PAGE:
Know when it’s time to let loose…
It’s Halloween! Well, almost. That means parties, get-togethers, dinners, and all manner of campus events. Even if dressing up for Halloween isn’t your thing, find space on campus and in your social circles for fun. As someone who tends toward staunch independence, I sometimes find it difficult to determine that I need social interaction, some fun and laughter, or even just space away from my work. Especially during midterm season, even noticing that . Be relentless with your interrogation: Am I more irritable than usual? Is it taking me longer to get out of bed in the morning? Do I struggle to fall asleep? Am I feeling more anxious than normal? If yes, think about what you’ve done for yourself in the past few weeks. If the list is short or nonexistent, schedule it in: make sure “Dinner with Friends” or “Movie Night” find a place in your Google Calendar agenda. Make time for interactions and connections that feed your spirit: your mind and body will thank you.
But also know when enough is enough.
There is nothing scarier than the middle of the semester, when the fresh burst of energy that carried you through August and September starts to run low. For me, the worst thing about procrastination has always been how it gets worse the more worried I get about being behind or not having enough time. Sometimes, procrastination is even an easier scapegoat than admitting that I just don’t feel well. Take the time to step away from the activities and socializing and work and acknowledge what emotions are informing your behavior. Are you hanging out with friends every evening because you want to or because confronting classwork that you’re struggling with is difficult? Are you putting assignments off because you’re lazy or because your mental health isn’t up to par? Letting loose is a stress-reliever, but the pendulum can certainly swing too far. Practice checking in with yourself, so that you know when to take time for yourself, alone.. Understanding how you cope with stress can only help you when we (finally) get to finals.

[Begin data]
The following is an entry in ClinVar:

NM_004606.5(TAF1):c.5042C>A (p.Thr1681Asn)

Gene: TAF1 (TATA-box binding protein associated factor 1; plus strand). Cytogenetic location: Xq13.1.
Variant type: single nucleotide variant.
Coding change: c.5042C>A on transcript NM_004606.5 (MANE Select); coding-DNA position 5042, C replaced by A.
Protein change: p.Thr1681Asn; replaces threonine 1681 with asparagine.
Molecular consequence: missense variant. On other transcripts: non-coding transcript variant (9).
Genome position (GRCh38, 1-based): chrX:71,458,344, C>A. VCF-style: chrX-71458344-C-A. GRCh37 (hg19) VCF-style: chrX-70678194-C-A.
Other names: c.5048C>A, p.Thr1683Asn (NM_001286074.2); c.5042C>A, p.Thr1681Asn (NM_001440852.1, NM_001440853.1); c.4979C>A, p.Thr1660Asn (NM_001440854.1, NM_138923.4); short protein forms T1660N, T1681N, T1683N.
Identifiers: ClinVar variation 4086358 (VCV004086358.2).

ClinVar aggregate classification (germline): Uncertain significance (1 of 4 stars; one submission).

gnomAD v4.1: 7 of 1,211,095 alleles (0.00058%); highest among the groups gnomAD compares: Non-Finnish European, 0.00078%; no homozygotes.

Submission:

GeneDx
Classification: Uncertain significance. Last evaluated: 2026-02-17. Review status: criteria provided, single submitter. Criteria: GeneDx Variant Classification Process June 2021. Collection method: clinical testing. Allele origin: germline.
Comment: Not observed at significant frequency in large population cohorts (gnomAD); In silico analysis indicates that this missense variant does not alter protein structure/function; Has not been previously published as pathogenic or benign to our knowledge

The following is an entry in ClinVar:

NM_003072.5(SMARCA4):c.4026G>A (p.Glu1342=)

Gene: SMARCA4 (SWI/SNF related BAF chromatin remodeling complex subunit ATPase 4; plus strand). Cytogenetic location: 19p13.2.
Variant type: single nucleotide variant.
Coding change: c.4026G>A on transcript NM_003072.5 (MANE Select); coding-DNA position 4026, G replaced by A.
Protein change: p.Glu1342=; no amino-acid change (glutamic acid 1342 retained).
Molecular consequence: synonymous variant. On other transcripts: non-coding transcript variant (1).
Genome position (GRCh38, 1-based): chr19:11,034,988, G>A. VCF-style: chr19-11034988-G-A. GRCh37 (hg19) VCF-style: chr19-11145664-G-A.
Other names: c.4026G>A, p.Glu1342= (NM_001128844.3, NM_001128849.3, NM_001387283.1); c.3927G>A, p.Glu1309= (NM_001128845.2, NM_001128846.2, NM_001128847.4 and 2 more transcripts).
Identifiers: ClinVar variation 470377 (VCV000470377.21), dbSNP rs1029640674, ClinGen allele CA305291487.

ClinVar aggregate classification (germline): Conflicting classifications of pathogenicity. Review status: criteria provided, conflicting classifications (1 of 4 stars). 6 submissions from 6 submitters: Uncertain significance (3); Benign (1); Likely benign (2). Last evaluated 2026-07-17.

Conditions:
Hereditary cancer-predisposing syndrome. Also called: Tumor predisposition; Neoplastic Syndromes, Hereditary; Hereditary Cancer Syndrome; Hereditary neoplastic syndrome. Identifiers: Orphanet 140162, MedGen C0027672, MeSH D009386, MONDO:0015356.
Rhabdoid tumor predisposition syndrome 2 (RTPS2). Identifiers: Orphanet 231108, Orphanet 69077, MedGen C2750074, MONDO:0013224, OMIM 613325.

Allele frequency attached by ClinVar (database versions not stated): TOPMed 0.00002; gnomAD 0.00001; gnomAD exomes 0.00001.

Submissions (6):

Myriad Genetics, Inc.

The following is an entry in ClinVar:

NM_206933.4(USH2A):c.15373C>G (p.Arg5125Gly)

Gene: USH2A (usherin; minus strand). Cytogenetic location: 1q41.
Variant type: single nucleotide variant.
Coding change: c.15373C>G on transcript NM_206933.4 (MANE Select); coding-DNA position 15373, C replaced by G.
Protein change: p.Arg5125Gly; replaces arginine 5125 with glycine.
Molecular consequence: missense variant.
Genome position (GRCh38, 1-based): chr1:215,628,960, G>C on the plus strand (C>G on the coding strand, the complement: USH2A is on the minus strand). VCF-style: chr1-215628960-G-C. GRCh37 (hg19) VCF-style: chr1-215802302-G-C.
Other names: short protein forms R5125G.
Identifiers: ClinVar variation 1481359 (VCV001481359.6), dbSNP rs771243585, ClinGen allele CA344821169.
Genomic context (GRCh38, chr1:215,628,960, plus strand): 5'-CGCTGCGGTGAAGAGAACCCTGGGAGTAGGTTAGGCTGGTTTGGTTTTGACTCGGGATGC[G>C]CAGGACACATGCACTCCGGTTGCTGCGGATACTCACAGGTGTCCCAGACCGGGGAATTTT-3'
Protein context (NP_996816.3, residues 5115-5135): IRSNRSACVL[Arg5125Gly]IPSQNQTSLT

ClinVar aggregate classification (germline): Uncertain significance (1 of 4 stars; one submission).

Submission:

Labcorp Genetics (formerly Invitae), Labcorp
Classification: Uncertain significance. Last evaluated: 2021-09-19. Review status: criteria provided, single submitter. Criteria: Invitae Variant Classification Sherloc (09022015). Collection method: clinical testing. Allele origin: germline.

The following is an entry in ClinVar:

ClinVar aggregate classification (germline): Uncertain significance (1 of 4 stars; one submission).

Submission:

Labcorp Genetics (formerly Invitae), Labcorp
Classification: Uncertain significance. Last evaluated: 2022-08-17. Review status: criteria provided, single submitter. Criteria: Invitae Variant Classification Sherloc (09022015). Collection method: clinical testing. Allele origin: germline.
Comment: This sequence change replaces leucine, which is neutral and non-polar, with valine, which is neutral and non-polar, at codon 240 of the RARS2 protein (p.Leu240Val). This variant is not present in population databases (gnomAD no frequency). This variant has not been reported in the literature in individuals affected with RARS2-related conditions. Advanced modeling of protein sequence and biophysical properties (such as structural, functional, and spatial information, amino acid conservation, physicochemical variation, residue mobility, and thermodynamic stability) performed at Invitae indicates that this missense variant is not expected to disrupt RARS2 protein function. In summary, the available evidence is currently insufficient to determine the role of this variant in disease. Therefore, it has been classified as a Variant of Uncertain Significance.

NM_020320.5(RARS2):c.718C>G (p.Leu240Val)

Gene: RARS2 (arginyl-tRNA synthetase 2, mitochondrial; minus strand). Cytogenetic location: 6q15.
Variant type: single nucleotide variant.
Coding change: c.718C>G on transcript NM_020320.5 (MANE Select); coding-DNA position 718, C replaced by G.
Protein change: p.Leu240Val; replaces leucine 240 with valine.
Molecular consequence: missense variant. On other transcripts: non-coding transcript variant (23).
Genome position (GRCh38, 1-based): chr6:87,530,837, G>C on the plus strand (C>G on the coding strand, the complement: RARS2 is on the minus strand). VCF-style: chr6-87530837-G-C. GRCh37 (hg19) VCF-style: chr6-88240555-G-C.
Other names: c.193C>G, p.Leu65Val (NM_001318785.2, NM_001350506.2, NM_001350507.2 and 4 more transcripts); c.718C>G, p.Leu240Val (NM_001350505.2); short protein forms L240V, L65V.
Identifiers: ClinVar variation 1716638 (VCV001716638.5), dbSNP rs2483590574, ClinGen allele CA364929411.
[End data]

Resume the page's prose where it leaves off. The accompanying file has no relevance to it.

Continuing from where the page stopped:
It’s something all of our parents have said before, but being a college student requires more preparedness than I could have ever anticipated as a starry-eyed new high school graduate. Being prepared sounds boring, especially in the context of all that’s happening in October and November. However, think of getting yourself together as early as possible is an investment in your mental wellbeing. For me, this week was a fast-paced ride: from parties to dinners to an amazing Commodore Quake with Megan Thee Stallion, I felt like I was always doing something. However, by the time Sunday rolled around, I was stressed and almost panicky about the string of exams and midterms I had coming up. While I couldn’t have studied all of the material beforehand, organizing my to-do list and setting realistic daily goals would have made success come much easier. Even if it takes working a little bit on a Friday or Saturday night before you go out, you’ll be much less stressed come morning.
Celebrate how far you’ve come!
Every month, I try to take a step back and remember how much my life has changed since the last time I experienced this time of year. Last year, I was forced to learn how to care for myself and this year it’s finally beginning to feel natural. It’s always worth reflecting on how far you’ve come in your college journey. It’s trite, but what new leaf have you turned over? What destructive coping mechanisms have you replaced with positive ones? What new connections have your formed? In what areas of your life are you now practicing intentionality? You may be surprised by the differences.